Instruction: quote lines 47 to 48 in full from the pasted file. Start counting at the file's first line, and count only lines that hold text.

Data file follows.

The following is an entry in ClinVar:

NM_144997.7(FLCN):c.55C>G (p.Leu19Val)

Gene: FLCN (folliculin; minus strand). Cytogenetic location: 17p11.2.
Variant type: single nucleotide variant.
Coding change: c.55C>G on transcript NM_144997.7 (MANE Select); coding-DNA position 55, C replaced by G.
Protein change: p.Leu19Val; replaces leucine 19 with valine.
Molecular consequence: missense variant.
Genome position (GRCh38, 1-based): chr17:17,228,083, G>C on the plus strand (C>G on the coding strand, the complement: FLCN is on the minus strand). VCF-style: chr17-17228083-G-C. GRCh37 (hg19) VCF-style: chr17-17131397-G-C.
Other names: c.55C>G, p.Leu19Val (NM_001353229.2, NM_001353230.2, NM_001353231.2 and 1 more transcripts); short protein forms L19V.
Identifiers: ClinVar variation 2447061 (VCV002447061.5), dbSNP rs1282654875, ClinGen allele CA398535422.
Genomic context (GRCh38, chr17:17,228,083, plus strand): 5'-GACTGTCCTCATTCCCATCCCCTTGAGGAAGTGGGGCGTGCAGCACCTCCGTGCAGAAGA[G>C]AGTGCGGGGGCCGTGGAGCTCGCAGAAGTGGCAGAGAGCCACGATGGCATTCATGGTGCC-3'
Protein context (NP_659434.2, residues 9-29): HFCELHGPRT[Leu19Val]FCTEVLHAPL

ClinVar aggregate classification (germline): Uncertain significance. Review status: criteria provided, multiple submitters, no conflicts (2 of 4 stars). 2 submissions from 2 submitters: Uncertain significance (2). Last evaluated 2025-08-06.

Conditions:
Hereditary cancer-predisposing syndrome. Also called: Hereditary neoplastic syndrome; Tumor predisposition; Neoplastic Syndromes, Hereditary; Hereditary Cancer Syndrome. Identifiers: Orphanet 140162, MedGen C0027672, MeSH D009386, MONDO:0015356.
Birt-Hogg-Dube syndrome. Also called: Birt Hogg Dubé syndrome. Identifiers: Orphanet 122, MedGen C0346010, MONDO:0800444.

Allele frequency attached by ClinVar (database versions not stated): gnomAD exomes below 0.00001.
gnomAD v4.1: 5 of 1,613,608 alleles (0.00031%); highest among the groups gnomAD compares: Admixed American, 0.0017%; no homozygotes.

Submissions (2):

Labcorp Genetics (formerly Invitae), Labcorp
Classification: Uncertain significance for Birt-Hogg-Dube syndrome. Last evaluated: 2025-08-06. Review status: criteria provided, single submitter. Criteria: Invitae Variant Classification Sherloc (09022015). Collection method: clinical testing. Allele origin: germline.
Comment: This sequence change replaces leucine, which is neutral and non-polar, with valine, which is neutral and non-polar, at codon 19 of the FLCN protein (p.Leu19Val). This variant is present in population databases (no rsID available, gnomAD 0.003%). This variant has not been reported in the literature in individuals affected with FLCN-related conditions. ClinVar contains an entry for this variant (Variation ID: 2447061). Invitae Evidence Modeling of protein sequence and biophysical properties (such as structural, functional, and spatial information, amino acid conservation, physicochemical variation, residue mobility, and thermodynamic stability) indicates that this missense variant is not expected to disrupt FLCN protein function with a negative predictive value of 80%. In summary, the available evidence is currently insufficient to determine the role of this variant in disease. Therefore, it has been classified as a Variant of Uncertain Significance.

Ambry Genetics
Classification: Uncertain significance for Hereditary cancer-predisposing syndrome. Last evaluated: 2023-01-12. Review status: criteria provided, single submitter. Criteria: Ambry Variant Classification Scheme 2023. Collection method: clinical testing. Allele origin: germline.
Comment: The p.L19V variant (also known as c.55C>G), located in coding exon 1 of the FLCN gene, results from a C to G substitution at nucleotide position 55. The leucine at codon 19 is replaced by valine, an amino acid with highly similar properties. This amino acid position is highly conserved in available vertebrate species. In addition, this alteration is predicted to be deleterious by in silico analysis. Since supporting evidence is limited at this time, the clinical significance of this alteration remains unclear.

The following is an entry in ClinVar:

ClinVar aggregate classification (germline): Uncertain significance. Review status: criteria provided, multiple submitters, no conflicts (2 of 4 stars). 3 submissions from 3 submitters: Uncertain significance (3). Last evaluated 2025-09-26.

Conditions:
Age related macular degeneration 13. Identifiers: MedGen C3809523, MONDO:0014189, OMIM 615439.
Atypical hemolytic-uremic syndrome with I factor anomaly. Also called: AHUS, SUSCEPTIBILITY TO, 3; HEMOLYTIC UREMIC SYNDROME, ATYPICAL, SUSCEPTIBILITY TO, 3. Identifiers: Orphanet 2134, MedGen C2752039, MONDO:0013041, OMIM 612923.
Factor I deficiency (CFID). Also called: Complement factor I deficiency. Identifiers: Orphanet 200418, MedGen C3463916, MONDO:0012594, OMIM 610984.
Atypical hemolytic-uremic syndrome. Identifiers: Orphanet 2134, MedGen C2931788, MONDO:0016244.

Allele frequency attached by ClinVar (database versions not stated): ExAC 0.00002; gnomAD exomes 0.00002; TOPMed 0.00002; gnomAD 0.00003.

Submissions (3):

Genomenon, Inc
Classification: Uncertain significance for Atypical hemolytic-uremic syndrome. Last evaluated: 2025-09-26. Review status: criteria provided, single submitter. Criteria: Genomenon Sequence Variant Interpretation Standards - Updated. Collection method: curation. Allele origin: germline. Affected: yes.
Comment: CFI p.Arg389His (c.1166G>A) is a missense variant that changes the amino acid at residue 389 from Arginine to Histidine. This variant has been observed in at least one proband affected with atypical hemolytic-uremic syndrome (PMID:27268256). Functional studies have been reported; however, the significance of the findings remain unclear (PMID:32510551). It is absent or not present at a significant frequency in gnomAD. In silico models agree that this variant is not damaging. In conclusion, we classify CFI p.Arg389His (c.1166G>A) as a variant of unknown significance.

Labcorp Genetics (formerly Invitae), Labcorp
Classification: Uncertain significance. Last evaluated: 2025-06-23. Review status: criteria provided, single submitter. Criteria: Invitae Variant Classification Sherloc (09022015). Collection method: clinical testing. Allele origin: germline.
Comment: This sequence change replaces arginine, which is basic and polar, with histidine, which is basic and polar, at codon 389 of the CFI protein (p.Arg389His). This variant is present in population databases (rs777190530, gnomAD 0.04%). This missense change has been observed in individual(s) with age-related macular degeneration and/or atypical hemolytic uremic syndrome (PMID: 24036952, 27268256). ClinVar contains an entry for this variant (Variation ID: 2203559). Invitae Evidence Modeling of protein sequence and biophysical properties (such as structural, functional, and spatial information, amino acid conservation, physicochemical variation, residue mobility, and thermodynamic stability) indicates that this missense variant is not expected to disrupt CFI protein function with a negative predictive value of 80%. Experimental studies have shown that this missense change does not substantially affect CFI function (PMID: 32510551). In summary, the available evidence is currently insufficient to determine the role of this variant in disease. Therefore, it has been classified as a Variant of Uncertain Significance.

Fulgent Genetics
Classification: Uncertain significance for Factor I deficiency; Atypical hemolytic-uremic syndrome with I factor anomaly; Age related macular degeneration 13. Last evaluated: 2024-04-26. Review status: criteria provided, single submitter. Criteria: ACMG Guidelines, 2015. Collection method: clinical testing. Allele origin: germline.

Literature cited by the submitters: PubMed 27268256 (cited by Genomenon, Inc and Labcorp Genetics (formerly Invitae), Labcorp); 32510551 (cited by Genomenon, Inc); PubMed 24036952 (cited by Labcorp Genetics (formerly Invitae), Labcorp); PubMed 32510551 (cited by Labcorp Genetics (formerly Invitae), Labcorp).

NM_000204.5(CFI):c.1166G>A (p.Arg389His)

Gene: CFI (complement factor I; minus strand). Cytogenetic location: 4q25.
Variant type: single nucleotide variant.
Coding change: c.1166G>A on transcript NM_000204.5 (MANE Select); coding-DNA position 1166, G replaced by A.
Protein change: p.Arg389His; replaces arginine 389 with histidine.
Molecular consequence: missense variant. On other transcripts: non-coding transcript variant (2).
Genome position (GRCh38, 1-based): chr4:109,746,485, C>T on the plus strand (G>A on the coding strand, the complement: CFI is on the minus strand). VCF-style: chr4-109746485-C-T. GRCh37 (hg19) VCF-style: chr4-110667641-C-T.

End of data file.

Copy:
Coding change: c.1166G>A on transcript NM_000204.5 (MANE Select); coding-DNA position 1166, G replaced by A.
Protein change: p.Arg389His; replaces arginine 389 with histidine.